"Energy superpower"--(second try)

Thu Jun 15 15:16:47 UTC 2006

        Both terms have been used on occasion for some years, with most
uses in the past two or three years.  They seem to refer to a country
that is a major producer of oil, rather than one that has large
reserves.  In concept, "energy superpower" should be broader, as it
would also refer to other forms of energy, such as natural gas and coal,
but in practice it seems to mean the big oil producers.  Here are the
earliest examples I found on Westlaw for each term.  Here's "oil
superpower," from Platts Oilgram News, 11/26/1986:

        <<Akins cautioned about exaggerating Saudi Arabia's influence in
OPEC. He noted that if Iran wins its war with Iraq, Saudi Arabia and the
other GCC members will face a local oil superpower, with prices soaring
quickly to $50/bbl or more. If neither side wins, the GCC will face two
"local superpowers" pushing for higher quotas to rebuild their
war-ravaged countries.>>

        And for "energy superpower," here's the Associated Press, from
3/15/1991.  PDVSA is the Venezuelan state oil company, Petroleos de

        <<The reactivation plan fits into PDVSA's program to become an
''energy superpower'' by the turn of the century, when its
production potential would be as high as 4 million barrels a day,
up from current 2.4 million barrels per day.>>

        If you add to this some information on "superpower," perhaps
from the OED, he should be all set.

John Baker

-----Original Message-----
From: American Dialect Society [mailto:ADS-L at LISTSERV.UGA.EDU] On Behalf
Of Cohen, Gerald Leonard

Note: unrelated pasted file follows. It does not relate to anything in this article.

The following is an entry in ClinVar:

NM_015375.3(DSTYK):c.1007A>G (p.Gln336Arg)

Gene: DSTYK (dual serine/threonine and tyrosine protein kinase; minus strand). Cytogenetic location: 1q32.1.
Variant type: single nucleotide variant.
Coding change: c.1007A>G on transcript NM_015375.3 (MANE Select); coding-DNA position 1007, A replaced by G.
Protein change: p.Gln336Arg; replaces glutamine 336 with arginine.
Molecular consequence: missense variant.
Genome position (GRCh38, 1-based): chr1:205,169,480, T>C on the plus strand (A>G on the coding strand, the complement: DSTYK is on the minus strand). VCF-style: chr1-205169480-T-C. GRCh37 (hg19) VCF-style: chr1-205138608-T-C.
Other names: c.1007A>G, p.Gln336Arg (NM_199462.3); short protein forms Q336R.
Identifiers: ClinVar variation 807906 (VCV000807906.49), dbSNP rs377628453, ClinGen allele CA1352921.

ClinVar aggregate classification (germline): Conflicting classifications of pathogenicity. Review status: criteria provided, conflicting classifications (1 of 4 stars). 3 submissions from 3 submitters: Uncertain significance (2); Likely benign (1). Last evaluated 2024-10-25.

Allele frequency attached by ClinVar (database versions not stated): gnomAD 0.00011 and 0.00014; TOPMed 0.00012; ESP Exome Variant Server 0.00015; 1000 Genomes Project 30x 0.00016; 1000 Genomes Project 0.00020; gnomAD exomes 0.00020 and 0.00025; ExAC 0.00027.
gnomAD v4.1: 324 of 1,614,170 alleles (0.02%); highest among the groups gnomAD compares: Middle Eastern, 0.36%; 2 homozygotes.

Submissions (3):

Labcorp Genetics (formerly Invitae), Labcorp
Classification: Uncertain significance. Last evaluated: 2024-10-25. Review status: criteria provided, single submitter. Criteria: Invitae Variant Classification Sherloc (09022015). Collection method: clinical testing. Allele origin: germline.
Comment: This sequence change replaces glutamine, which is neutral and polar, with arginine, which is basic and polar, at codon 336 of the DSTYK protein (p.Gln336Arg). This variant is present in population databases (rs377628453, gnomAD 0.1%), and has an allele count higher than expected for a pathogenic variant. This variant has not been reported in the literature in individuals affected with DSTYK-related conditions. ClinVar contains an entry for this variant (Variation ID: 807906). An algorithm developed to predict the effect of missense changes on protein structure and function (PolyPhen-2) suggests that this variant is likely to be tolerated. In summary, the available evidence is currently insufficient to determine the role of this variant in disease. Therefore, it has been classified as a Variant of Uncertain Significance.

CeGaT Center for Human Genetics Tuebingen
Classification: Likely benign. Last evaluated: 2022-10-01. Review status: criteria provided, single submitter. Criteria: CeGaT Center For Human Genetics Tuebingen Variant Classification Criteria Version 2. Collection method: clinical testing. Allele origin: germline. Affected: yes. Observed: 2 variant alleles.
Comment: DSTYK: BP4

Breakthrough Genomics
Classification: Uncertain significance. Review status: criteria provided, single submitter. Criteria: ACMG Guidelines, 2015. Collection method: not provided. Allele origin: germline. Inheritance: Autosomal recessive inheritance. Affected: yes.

Sent: Thursday, June 15, 2006 10:41 AM
Subject: Re: "Energy superpower"--(second try)

    Yesterday I forwarded to ads-l a  request for information from
Russian journalist Andrej Zlobin on "energy superpower" and "oil
superpower." Today I received confirmation from Mr. Zlobin that messages
sent to him will in fact arrive (a computer glitch yesterday has since
been cleared up), and so here goes again.

    Does anyone have any information on these expressions, both of which
seem to be an ordinary combination of two everyday words and neither of
which seems extraordinary in any way?  The only thing that comes to mind
is that I've never actually heard "energy superpower" and "oil
superpower" in reference to any of the countries with great reserves of
oil.  Somehow the expressions just aren't on the usual radar screens,
even though they're perfectly comprehensible once attention is drawn to

     Maybe the Russians are more concerned in general with the concept
of "superpower" than Americans are and perhaps the Russians see their
gas/oil reserves as increasingly important as a leverage for power.
Hence their interest in the expressions. Then, too, Iran has been
telling the world that the world needs Iran more than Iran needs the
world--or words to that effect.  So Iran may be viewing itself as having
superpower status via its oil.

      Does anyone else have anything to add that might be of help to our
Russian colleague?  Please respond both to him directly and to ads-l.
His message to me is reproduced below my signoff.

Gerald Cohen

> ----------
> From:         Andrey Zlobin
> Sent:         Wednesday, June 14, 2006 1:13 PM
> To:   Cohen, Gerald Leonard
> Subject:      Russian magazine
> Dear Mr. Gerald Cohen,
> My name is Andrey Zlobin. I am a correspondent for the Russian
magazine Smart Money (weekly edition of the daily newspaper Vedomosti).
> I am writing an article about the term Energy Superpower wich recently
is using concerning Russia.
> Could you give us some commentary by phone (or by e-mail) over the
> origin of this term, if there are difference entre ENERGY SUPERPOWER
> Thank you very much,
> Andrey Zlobin, Reporter
> Smart Money magazine, Russia (www.smoney.ru)
> E-mail: a.zlobin at vedomosti.ru
> Phone: (7 495) 232 3200 ext.1849
> Fax: (7 495) 232 9285, 232 1761

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